The average scores on the three measures are as follows:

Writing Area Assessed Mean S.D.
Organization and Development 2.14 0.79
Supporting Evidence 2.01 0.79
Writing Skills 2.33 0.70
Average 2.15 0.79

All of these scores are in the lower half of the "developing" range (score of 2), which is to say, missing some essential elements. In the Organization and Development measure, only 45% of essays contained a sufficiently specific organizing thesis with well-developed supporting points that demonstrate familiarity with disciplinary methods or values (a score of 3 or higher). On the Supporting Evidence measure, only 31% demonstrated college-level skills in using evidence to support their points (a score of 3 or higher). In Writing Skills, 48% demonstrated command of academic writing conventions and addressed audience needs for context, purpose, and direction. The complete report summarizes in more detail the scores in each of these areas.

It is to be emphasized that the committee understands that "college level" writing represents a quantum leap from high school writing in terms of a student's individual responsibility to manage the writing task, to conduct appropriate research, to analyze and evaluate sources, and to use them productively to make independent arguments. And the student's general skills in reading, writing, and critical thinking must all develop further in the more specialized contexts of disciplinary knowledge. Our writing-intensive requirement sets high expectations by asking students to write for a specific audience, taking into account the values and methods of reasoning used in the course, a valuable skill that is said to distinguish college-level writing. If it can be assumed that students make significant gains in developing writing skills after they finish writing intensive courses, maybe by the time they graduate they would be prepared to write in subsequent careers and future study. But students will certainly not be prepared if they graduate with this level of skills. The results were so consistently under expectations—(only two essays received even 3 (of a possible 6) scores of 4, the highest score) that the committee felt—to a person—that a systematic revision of the way in which we conceptualize and deliver writing instruction is in order.

Accordingly, the committee makes the following recommendations:

  1. The writing intensive requirement should be restructured into a three tier approach:
    • English 101 should be a pre- or a co-requisite for writing-intensive courses, as is implied in the goal statement.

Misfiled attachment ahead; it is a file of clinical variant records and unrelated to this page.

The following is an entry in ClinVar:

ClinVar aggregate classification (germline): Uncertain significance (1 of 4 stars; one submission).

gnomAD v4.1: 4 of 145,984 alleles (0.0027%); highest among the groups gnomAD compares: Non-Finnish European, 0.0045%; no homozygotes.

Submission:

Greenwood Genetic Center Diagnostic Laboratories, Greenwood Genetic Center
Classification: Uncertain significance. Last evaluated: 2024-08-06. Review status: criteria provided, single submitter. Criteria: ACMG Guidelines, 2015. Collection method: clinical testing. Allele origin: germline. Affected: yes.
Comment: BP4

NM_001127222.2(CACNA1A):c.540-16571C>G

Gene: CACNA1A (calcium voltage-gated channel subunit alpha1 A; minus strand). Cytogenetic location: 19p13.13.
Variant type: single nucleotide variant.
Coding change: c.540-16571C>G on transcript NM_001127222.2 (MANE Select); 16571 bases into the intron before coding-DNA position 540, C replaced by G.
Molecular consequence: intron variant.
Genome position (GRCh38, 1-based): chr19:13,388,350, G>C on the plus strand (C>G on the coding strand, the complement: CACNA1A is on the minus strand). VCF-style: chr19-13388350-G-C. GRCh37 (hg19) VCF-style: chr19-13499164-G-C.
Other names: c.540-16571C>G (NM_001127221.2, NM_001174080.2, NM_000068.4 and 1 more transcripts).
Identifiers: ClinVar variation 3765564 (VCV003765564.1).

• One writing-intensive course should remain a general education requirement.
    • The second writing-intensive course requirement should be shifted to a graduation requirement. These requirements should be fulfilled in upper division courses in the major or in advanced writing courses selected by the major to fulfill this purpose.
  2. There should be training and incentives—including course caps of 15 as recommended by the Association of Departments of English (ADE) and a load-multiplier (4 credits in load for a 3-credit course)—for teachers of writing-intensive courses. Training should include discussion of the rubric as well as course materials and methods, particularly methods to improve revision.
  3. Writing Intensive courses should be part of a university-wide commitment to excellence in writing that should include a well-supported, university-wide Writing Center and more systematic attention to differing writing and language-learning problems of students, including placement; allowing the combination of English 100 and 101 to count for the general education writing component of 1c as well as the current combination of 101 and a writing intensive course; and other improvements as suggested by a newly convened advisory group, including CAS, LLAS, other faculty and representatives from relevant recruiting, retention, and student support groups.
  4. The GECCIG Assessment Process should continue to be updated. The final report details several suggestions for publicizing and collecting data.

Submitted by:
GECCIG 1c, 2006-2007
Cathryn Bailey, Philosophy
Bill Dyer, English
Kellian Clink, Library
Gretta Handke, History
Anne O'Meara, English
Bob Sorensen, Biology

See also Assessing Writing.